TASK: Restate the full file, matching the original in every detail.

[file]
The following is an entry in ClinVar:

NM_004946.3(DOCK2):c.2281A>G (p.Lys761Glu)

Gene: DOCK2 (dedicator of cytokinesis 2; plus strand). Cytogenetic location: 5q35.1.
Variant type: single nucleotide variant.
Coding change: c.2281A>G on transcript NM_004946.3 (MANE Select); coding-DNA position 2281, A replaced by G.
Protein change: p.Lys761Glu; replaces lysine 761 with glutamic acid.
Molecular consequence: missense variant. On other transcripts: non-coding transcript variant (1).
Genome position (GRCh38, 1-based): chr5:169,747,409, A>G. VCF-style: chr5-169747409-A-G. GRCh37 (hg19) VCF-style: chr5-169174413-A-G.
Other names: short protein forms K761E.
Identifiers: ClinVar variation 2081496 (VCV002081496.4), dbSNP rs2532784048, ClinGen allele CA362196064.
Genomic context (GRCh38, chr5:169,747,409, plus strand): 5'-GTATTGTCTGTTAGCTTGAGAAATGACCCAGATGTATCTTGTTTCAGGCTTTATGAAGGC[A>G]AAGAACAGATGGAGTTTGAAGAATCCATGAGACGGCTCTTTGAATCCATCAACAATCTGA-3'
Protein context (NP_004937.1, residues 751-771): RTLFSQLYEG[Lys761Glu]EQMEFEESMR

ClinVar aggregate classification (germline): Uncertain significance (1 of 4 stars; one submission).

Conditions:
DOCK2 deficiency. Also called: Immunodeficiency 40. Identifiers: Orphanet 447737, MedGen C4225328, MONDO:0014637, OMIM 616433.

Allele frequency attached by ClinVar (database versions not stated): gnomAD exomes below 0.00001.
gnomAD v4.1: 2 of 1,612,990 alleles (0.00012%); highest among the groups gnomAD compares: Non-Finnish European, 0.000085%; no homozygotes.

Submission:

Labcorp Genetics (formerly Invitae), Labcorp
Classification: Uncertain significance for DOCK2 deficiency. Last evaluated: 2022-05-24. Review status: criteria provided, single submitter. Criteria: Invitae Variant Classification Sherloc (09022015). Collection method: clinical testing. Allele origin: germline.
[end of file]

The following is an entry in ClinVar:

NM_004946.3(DOCK2):c.2281A>G (p.Lys761Glu)

Gene: DOCK2 (dedicator of cytokinesis 2; plus strand). Cytogenetic location: 5q35.1.
Variant type: single nucleotide variant.
Coding change: c.2281A>G on transcript NM_004946.3 (MANE Select); coding-DNA position 2281, A replaced by G.
Protein change: p.Lys761Glu; replaces lysine 761 with glutamic acid.
Molecular consequence: missense variant. On other transcripts: non-coding transcript variant (1).
Genome position (GRCh38, 1-based): chr5:169,747,409, A>G. VCF-style: chr5-169747409-A-G. GRCh37 (hg19) VCF-style: chr5-169174413-A-G.
Other names: short protein forms K761E.
Identifiers: ClinVar variation 2081496 (VCV002081496.4), dbSNP rs2532784048, ClinGen allele CA362196064.
Genomic context (GRCh38, chr5:169,747,409, plus strand): 5'-GTATTGTCTGTTAGCTTGAGAAATGACCCAGATGTATCTTGTTTCAGGCTTTATGAAGGC[A>G]AAGAACAGATGGAGTTTGAAGAATCCATGAGACGGCTCTTTGAATCCATCAACAATCTGA-3'
Protein context (NP_004937.1, residues 751-771): RTLFSQLYEG[Lys761Glu]EQMEFEESMR

ClinVar aggregate classification (germline): Uncertain significance (1 of 4 stars; one submission).

Conditions:
DOCK2 deficiency. Also called: Immunodeficiency 40. Identifiers: Orphanet 447737, MedGen C4225328, MONDO:0014637, OMIM 616433.

Allele frequency attached by ClinVar (database versions not stated): gnomAD exomes below 0.00001.
gnomAD v4.1: 2 of 1,612,990 alleles (0.00012%); highest among the groups gnomAD compares: Non-Finnish European, 0.000085%; no homozygotes.

Submission:

Labcorp Genetics (formerly Invitae), Labcorp
Classification: Uncertain significance for DOCK2 deficiency. Last evaluated: 2022-05-24. Review status: criteria provided, single submitter. Criteria: Invitae Variant Classification Sherloc (09022015). Collection method: clinical testing. Allele origin: germline.